How about half a liter of ‘Torched Earth’? New beer made from smoke-polluted water and drought-tolerant grains shows what effects climate change will have on a fermented drink
- New Belgium Brewing has released the limited fat tire ‘Torched Earth’.
- It’s made from smoke-polluted water, dandelions, and drought tolerant grains
- The idea of the new beer is to show how climate change would affect beer
- These would be some of the only brewing ingredients left in a warming world
Colorado’s New Belgium Brewing has launched a new fat tire brew that could raise awareness of climate change among beer lovers.
The limited edition ale known as “Torched Earth” is made from smoke-polluted water, dandelions and drought tolerant grains – the last ingredients that can survive a warming world.
According to New Belgium Brewing, this beer was created to “inspire the 70% of Fortune 500 companies that have no real climate plan to do one now”.
Beer drinkers can buy two four-packs of 16-ounce cans for $ 39.99, but the company says all profits go to the Protect Our Winters (POW) organization.
Colorado’s New Belgium Brewing has launched a new fat tire brew that could make beer lovers aware of climate change
POW is a non-profit organization founded in 2007 by professional snowboarder Jeremy Jones with the goal of turning outdoor enthusiasts into climate advocates.
According to the Group’s mission statement, Protect Our Winters leads a community of athletes, creative pioneers and business leaders to achieve this mission.
And it’s also headquartered in Colorado with New Belgium Brewing, which is fighting climate change with beer.
The new Torched Earth is designed to remind consumers how climate change affects the ingredients and conditions required to brew a great beer.
‘Torched Earth’ is a limited edition ale made from smoke-polluted water, dandelions and drought tolerant grains – the last ingredients that can survive a warming world
The ale was crazy about “using some of the less-than-ideal ingredients that brewers would have and affordable for brewers in a climate-ravaged future without aggressive measures to deal with the climate crisis,” according to the company.
Smoked malts were added “to mimic the effects of forest fires on water supplies,” along with drought-resistant grains like millet and buckwheat as opposed to barley.
“The resulting dark starchy liquid with smoky flavors is unlikely to win any awards, but it does highlight the challenges of climate change for beer lovers everywhere,” the company said in a press release.
The Torched Earth Ale logo depicts the company’s iconic red bicycle in a bared landscape, its rubber tires melting.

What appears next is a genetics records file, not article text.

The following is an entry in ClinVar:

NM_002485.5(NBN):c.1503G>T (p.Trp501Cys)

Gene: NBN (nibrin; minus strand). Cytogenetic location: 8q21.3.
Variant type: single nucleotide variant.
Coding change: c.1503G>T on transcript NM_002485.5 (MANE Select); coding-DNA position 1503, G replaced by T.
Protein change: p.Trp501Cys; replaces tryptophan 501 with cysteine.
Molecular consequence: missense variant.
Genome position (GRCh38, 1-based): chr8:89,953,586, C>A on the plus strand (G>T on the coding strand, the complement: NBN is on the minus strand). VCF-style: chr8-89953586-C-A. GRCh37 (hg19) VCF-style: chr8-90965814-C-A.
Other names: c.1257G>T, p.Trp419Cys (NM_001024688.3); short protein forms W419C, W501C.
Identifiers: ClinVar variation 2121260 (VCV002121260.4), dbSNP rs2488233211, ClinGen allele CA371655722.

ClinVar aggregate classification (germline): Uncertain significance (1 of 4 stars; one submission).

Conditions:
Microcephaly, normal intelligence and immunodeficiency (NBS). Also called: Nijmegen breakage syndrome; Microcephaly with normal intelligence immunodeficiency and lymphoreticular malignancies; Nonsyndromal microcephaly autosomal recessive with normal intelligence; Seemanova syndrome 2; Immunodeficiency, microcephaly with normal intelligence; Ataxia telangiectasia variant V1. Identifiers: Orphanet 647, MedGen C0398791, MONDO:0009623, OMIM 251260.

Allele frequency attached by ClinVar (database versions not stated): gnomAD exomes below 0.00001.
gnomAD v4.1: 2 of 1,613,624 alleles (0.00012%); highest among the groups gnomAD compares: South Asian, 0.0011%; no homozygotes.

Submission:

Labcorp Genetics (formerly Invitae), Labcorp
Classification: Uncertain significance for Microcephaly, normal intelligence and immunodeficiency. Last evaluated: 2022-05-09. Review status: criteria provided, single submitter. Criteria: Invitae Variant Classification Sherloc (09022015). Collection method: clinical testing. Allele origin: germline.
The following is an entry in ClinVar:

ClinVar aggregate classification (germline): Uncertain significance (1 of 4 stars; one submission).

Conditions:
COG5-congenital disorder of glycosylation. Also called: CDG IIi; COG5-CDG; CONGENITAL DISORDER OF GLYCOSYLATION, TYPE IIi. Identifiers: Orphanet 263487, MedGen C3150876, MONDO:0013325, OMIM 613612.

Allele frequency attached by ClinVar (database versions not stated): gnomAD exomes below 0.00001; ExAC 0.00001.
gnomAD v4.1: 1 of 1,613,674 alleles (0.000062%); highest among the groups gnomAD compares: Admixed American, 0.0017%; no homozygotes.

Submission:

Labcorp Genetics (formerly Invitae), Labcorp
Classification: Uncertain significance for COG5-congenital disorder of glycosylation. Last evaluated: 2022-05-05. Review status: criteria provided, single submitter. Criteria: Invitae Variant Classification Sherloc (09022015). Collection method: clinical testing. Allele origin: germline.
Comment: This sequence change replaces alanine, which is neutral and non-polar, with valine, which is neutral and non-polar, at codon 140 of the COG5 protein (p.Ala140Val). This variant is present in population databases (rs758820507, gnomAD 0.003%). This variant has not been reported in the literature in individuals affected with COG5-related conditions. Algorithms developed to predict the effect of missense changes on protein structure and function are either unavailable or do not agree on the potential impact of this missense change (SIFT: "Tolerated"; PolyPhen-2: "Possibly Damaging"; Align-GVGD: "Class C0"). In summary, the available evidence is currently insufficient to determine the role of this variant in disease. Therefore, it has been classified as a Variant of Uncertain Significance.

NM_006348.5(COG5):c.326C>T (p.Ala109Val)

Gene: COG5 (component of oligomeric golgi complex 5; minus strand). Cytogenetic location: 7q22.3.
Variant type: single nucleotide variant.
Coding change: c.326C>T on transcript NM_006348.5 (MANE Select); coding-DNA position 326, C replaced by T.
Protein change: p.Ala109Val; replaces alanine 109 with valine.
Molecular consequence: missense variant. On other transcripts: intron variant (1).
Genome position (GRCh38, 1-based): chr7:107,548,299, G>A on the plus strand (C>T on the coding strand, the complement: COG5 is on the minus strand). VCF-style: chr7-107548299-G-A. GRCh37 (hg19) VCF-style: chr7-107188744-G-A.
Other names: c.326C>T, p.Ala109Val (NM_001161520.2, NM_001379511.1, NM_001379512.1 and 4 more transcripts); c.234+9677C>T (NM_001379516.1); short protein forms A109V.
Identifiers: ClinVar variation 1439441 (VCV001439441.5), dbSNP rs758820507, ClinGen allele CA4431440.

And in the print advertisement in which the brew is being marketed it is said: “The future of beer is here. And it tastes terrible. ‘
New Belgium Brewing’s legendary Fat Tire Amber Ale was certified as America’s first nationally distributed carbon neutral beer last year.
The ale was crazy about “using some of the less-than-ideal ingredients that brewers would have available and affordable to brewers in a climate-ravaged future without aggressive measures to deal with the climate crisis”.
The company released a breakup to address the urgency of climate change, but this time it increased the process to $ 100 for a six-pack.
This dramatic one-day climate change action highlighted how disruptions to agriculture caused by climate change are likely to affect the price of beer and other agricultural goods unless concerted efforts are made now to stabilize the climate.
However, brewing beer poses an environmental hazard as it pulls the grains until the moment it is poured into a glass.
Barley cultivation and beer production are the largest consumers of water.
Breweries that care about the environment can cause carbon emissions that make up about 5 percent of the total carbon footprint of beer.
When did people start drinking beer?
People have a long history of drinking alcohol.
It is believed that the primitive cultures of Mesopotania began as early as 10,000 BC. May have brewed barley malt scraps, but there is no record of it.
The earliest evidence of drinking beer comes from northern China 9,000 years ago.
Made from hawthorn fruits, Chinese wild grapes, rice, and honey, this age-old brew is the oldest known fermented drink in history – older than wine.
The earliest evidence of drinking beer comes from northern China 9,000 years ago
To make it, the corn was ground and moistened in the manufacturer’s mouth to convert starches in the corn into fermentable sugars – before being “spat” into the beer.
Throughout history, alcohol consumption may have contributed to people becoming more creative and fueling the development of language, art, and religion.
This is because alcohol lowers inhibitions and makes people feel more spiritual.
It is believed that, according to papyrus scrolls, the Egyptians died around 5,000 BC. Began brewing beer.
They brewed things like dates, pomegranates, and other native herbs.
Around 3150 BC The Egyptians used breweries on an industrial scale to supply beer to the workers who built the Giza pyramids.
Eventually the beer made its way to Europe from the Middle East, where an abundance of barley crops provided many raw materials for the brewers.
Experts have now found evidence of brewing in Greece during the Bronze Age.
The researchers believe that these prehistoric people enjoyed enjoying cheerful alcoholic beverages for celebrations year-round, and not just when the grapes were ripe.
Not only was it viewed as nutritionally, it was also a safe alternative to drinking water.
In the Middle Ages, barley malt became the main source of fermented sugar, and beer became the drink we are familiar with today.